In 1887, John Narroway, aged 41 married Sarah Sophia East, a widow. She brought with her her two daughters from her previous marriage: Ethel, aged 10 in 1891 and Minnie, two years younger. They kept their father’s name and are registered as stepchildren of John Narroway, who was a servant. Sarah Sophia was to marry again after the death of John in 1895 to another Elsfield man, Harry Taylor in 1903. Meanwhile the 1901 census records that at this time Sarah was living on her own means while Ethel, who had been born in Adderbury, was an assistant school mistress, Minnie, born in Liverpool, was a school teacher and the youngest member of the family was Dorothy Narroway, daughter of Sarah and John Narroway, aged six.
Alfred Clements the gamekeeper married Eliza Long, a cook in 1888 while in 1889 two Elsfield couples were married: William Randall, a groom, married Edith Basson while Ernest Caterer married Elizabeth Adamson.
There were thus nine marriages within the village. There were seven people who married outside the village: Ann Ford married a mason from Towcester, Jane Maria East married a blacksmith from Stony Stratford, Edwin Downey, Kate Elston married William Russell Taylor, a carpenter from Headington, while Mary Ann Markham married a butcher from Oxford, William Lammas.
Eliza Taylor married a man from the Midlands. William Wagstaff came from Nottingham and is described as a pensioner. Presumably a man of independent means, since there was no such thing as an old age pensioner. He was 41. Mary Taylor, aged 38, married a shepherd from Chilton, William Varney, a widower.
The state of agriculture
One reason for leaving, or indeed entering the village is as a response to the state of agriculture, as one of the main ways of earning a living was by farming. If there was little work on the farms there might well be a decrease in the number of farm workers. Conversely, an increase in wealth for the farmers might well mean more workers employed on the land. The following list shows the numbers of workers on the land.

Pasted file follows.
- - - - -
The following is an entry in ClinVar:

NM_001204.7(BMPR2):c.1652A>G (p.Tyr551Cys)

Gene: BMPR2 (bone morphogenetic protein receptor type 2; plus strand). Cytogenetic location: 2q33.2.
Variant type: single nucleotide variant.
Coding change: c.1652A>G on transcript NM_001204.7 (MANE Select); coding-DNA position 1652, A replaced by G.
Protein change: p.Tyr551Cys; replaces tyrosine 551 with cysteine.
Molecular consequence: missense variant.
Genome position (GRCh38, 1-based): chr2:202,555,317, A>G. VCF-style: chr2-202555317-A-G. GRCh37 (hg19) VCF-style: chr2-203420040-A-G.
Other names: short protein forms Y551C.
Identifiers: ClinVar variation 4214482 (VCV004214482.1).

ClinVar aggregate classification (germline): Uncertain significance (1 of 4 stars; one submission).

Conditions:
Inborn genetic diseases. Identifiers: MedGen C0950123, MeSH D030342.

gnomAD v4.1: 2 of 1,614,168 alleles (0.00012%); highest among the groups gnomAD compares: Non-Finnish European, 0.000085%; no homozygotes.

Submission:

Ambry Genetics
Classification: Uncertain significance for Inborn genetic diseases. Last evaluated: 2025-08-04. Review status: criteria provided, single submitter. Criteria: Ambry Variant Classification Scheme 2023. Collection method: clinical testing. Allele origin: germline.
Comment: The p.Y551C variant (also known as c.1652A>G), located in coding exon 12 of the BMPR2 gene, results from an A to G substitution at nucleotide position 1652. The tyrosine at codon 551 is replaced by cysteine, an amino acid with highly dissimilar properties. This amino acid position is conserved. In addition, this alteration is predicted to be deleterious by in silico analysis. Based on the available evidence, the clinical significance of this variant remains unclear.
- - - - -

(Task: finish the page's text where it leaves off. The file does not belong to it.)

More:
Number of workers on the land
|29 agricultural workers
|41 agricultural workers, 2 shepherds: 43
|29 agricultural workers, 3 carters, 5 shepherds: 37
|26 agricultural workers, 1 carter, 2 shepherds: 29
|25 agricultural workers, 2 carters, 1 shepherd: 28
|26 agricultural workers, 1 carter, 1 shepherd, 2 cattlemen: 30
|13 agricultural workers, 1 carter, 1 shepherd, 3 cattlemen: 18
One might have expected the numbers working on the farms to increase in the boom years 1851 to 1871 and to decline after that. This was not the case, however. These numbers do show that 1851 is a high point in numbers employed but the numbers only drop in 1901 midway through the crisis in the farming industry, which lasted from 1871 to 1914.
There is a further complication. The census information between 1851 and 1881 actually gives the numbers of men and boys employed by each individual farmer. The numbers are:
The only explanation for the discrepancy in numbers between the number of farm workers given by the farmers and those in the village who describe their work as “agricultural” or “farm” worker must be that people from outside the parish were being employed by the farmers to augment the numbers recruited from the village.
This means that the numbers of agricultural workers in the parish was no indication of the state of farming, since farmers could probably lay off workers without this showing in the census returns for Elsfield.
Social historians make the distinction between an ‘open’ and a ‘closed’ village. The ‘open’ village is one where the freeholders control the development of the village. A ‘closed’ village on the other hand is one where the principal landowner controls such factors as where houses can be built and who can live in the village. Elsfield seems to fall into this category, certainly in the latter half of the 19th century.
Pamela Horn has pointed out that in a ‘closed’ village such as Elsfield it was in the interest of the owner in the first half of the 19th century to keep the number of workers in the parish down. This was because before the 1865 Union Chargeability Act every parish had to support its own paupers. It was in the interests of the landowner, as principal rate payer, to keep the number of inhabitants down in order to reduce the level of poor rate expenditure. She points out that even labourers who worked in estate villages could not always obtain cottages where they worked, and this seems to have been the case in Elsfield. Nationally, after 1865 improvements in housing provision occurred because the Act transferred the cost of maintaining the poor away from a single parish and assigned it to the Poor Law Union. It was in the interests of the landowner to make sure people had all the year round employment.